Olympic in the 1930's

J. Bruce Ismay, the chairman of White Star Line, and William Pirrie, the chairman of Harland and Wolff shipyard, intended the Olympic-class ships to surpass rival Cunard’s largest ships, Lusitania and Mauretania, in size and luxury. Construction of theOlympic began three months before Titanic to ease pressures on the shipyard. Several years would pass before Gigantic(renamed Britannic after Titanic‘s sinking) was constructed with post-Titanic modifications.

In order to accommodate the construction of the class, Harland and Wolff upgraded their facility in Belfast; the most dramatic change was the combining of three slipways into two larger ones. Olympic‘s keel was laid in December 1908 and she was launched on 20 October 1910. For her launch, the hull was painted in a light grey colour for photographic purposes (a common practice of the day for the first ship in a new class, as it made the lines of the ship clearer in the black and white photographs). Her hull was repainted following the launch.

World War 1

In World War I, Olympic initially remained in commercial service under Captain Herbert Haddock. She sailed from New York on 20 October 1914 for Britain, though carrying very few passengers, as Germany had announced that her U-boats would sink the Olympic on sight and most of the passengers had cancelled.

In the early hours of 12 May 1918, while en route for France with US troops under the command of Captain Bertram Fox Hayes, Olympic sighted a surfaced U-boat 500 m (1,600 ft) ahead. Her gunners opened fire at once, and she turned to ram the submarine, which immediately crash dived to 30 m (98 ft) and turned to a parallel course. Almost immediately afterwards Olympic struck the submarine just aft of her conning tower and her port propeller sliced through U-103‘s pressure hull. The crew of U-103 blew her ballast tanks and scuttled and abandoned the submarine. This is the only known incident in World War I in which a merchant vessel sank an enemy warship. Olympic returned to Southampton with at least two hull plates dented and her prow twisted to one side, but not breached.

Olympic did not stop, but continued on to Cherbourg. The USS Davis sighted a distress flare and picked up 31 survivors from U-103. It was discovered that U-103 had been preparing to torpedo the Olympic when she was sighted, but the crew could not flood the two stern torpedo tubes.

During the war, Olympic is reported to have carried up to 201,000 troops and other personnel, burning 347,000 tons of coal and travelling about 184,000 miles. Her impressive World War I service earned her the nickname Old Reliable.

Demise of the Olympic II

At the end of 1932, with passenger traffic in decline, Olympic went for an overhaul and refit that took four months. She returned to service in March 1933 described by her owners as “looking like new.” Her engines were performing at their best and she repeatedly recorded speeds in excess of 23 knots, despite averaging less than that in regular transatlantic service. Passenger capacities were given as 618 first class, 447 tourist class and only 382 third class after the decline of the immigrant trade. 1933 was Olympic‘s worst year of business – carrying under 10,000 passengers in total.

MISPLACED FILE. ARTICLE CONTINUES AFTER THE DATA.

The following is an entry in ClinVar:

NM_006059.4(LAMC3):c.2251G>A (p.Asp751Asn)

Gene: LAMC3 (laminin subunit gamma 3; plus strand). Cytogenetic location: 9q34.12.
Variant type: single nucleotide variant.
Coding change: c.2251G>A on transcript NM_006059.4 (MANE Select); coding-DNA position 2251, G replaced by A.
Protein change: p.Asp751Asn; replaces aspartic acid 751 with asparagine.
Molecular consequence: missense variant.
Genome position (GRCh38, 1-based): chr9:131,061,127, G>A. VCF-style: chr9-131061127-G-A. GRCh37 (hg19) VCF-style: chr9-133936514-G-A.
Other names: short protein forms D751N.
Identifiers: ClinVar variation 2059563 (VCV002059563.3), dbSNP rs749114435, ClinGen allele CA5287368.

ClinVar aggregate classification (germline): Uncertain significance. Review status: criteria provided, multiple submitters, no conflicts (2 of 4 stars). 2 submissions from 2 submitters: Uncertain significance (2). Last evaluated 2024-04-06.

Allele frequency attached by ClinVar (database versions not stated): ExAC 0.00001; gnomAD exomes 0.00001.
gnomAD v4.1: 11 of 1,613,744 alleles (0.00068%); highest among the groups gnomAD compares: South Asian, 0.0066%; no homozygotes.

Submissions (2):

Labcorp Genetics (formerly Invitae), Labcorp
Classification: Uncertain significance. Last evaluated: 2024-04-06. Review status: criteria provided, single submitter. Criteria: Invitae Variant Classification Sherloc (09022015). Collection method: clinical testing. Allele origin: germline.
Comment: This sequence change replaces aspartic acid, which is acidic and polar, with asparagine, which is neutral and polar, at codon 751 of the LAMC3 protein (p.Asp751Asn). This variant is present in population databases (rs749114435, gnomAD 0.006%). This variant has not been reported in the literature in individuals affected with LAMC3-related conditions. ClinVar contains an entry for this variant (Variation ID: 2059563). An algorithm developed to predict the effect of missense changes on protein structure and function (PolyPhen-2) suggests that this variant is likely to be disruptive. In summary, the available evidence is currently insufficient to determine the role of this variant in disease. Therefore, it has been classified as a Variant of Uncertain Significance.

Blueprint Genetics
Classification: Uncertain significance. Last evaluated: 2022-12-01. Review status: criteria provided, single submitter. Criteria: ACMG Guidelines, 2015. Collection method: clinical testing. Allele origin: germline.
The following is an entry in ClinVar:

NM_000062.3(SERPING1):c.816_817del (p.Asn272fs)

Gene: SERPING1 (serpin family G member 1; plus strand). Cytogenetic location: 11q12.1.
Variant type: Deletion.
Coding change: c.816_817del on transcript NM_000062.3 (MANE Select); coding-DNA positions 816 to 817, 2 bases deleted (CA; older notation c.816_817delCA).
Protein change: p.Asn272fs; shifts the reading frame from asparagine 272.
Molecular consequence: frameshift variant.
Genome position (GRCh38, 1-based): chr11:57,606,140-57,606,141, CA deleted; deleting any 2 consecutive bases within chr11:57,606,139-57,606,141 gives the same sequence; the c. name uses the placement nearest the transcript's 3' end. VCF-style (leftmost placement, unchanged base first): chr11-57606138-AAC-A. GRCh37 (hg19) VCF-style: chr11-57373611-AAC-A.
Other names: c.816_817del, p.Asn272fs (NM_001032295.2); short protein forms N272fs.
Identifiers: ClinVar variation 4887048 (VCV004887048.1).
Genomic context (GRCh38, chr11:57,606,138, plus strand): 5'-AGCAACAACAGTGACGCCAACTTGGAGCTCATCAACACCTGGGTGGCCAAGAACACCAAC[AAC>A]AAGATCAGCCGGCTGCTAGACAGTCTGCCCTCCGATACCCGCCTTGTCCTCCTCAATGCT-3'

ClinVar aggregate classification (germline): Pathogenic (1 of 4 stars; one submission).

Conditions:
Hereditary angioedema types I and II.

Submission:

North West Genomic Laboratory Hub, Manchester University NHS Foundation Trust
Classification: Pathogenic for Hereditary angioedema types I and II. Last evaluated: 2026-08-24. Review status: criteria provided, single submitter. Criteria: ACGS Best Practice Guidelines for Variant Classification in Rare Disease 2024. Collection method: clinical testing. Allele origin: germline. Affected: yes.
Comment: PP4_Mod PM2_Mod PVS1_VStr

In 1934, Olympic again struck a ship. The approaches to New York were marked by lightships and Olympic, like other liners, had been known to pass close by these vessels. On 15 May 1934, Olympic, inbound in heavy fog, was homing in on the radio beacon of Nantucket Lightship LV-117. Now under the command of Captain John Binks the ship failed to turn in time and sliced through the smaller vessel, which broke apart and sank. Four of the lightship’s crew went down with the vessel and seven were rescued, of whom three died of their injuries – thus there were seven fatalities out of a crew of eleven. Three of the lightship’s surviving crewmen were interviewed by the newsreels immediately after the accident.

In 1934 the White Star Line merged with the Cunard Line at the instigation of the British government. This merger allowed funds to be granted for the completion of the future RMS Queen Mary. Cunard White Star then started retiring its surplus tonnage, which included the majority of the old White Star liners. Olympic was withdrawn from service in 1935. In May 1935 British Movietone broadcasted news about saving the Mauretania and Olympic from the ship breakers. In May 1935 she was purchased by a France millionaire, but of hes depression he had to re-sold it to Sir John Jarvis for £100,000 to be partially demolished at Jarrow, providing work for the region. In 1937, Olympic was towed to Inverkeithing to T.W. Ward’s yard for final demolition.

Alternate ending for Olympic

In May 1935 she was purchased by a France millionaire to lay for many years as a floating hotel in France. In 1938 she would have been completed as a floating hotel and many changes in her design to prevent the weak structure of her funnels and hull. In World War 2 she could have been bombed by the planes of Nazi-Germany. In 1946 to 1980 she would have proved her self as the last four-stacker ship ever build with a long-life still. In 1990 she would have been delivered to the breakers for scrap. Even the Queen Mary 1 in Long Beach will soon give away if she would never be renovated.


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